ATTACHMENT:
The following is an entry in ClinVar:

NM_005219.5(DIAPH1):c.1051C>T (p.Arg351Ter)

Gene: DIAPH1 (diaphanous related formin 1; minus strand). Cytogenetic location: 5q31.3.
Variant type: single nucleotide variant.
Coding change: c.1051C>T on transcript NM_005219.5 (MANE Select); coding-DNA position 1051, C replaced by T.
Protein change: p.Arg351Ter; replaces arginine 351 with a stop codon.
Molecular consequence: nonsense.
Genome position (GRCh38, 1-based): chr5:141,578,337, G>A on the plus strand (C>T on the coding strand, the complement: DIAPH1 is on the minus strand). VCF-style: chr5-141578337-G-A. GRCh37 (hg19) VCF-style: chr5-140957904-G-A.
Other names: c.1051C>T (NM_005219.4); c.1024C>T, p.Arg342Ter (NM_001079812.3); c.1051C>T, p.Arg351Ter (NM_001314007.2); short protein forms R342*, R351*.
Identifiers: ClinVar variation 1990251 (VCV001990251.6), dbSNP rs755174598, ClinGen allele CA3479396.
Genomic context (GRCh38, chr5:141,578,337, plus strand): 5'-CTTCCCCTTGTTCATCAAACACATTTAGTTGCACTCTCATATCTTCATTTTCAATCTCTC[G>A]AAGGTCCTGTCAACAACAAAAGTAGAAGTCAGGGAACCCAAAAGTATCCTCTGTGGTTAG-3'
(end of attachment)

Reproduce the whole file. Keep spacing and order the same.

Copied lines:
The following is an entry in ClinVar:

NM_005219.5(DIAPH1):c.1051C>T (p.Arg351Ter)

Gene: DIAPH1 (diaphanous related formin 1; minus strand). Cytogenetic location: 5q31.3.
Variant type: single nucleotide variant.
Coding change: c.1051C>T on transcript NM_005219.5 (MANE Select); coding-DNA position 1051, C replaced by T.
Protein change: p.Arg351Ter; replaces arginine 351 with a stop codon.
Molecular consequence: nonsense.
Genome position (GRCh38, 1-based): chr5:141,578,337, G>A on the plus strand (C>T on the coding strand, the complement: DIAPH1 is on the minus strand). VCF-style: chr5-141578337-G-A. GRCh37 (hg19) VCF-style: chr5-140957904-G-A.
Other names: c.1051C>T (NM_005219.4); c.1024C>T, p.Arg342Ter (NM_001079812.3); c.1051C>T, p.Arg351Ter (NM_001314007.2); short protein forms R342*, R351*.
Identifiers: ClinVar variation 1990251 (VCV001990251.6), dbSNP rs755174598, ClinGen allele CA3479396.
Genomic context (GRCh38, chr5:141,578,337, plus strand): 5'-CTTCCCCTTGTTCATCAAACACATTTAGTTGCACTCTCATATCTTCATTTTCAATCTCTC[G>A]AAGGTCCTGTCAACAACAAAAGTAGAAGTCAGGGAACCCAAAAGTATCCTCTGTGGTTAG-3'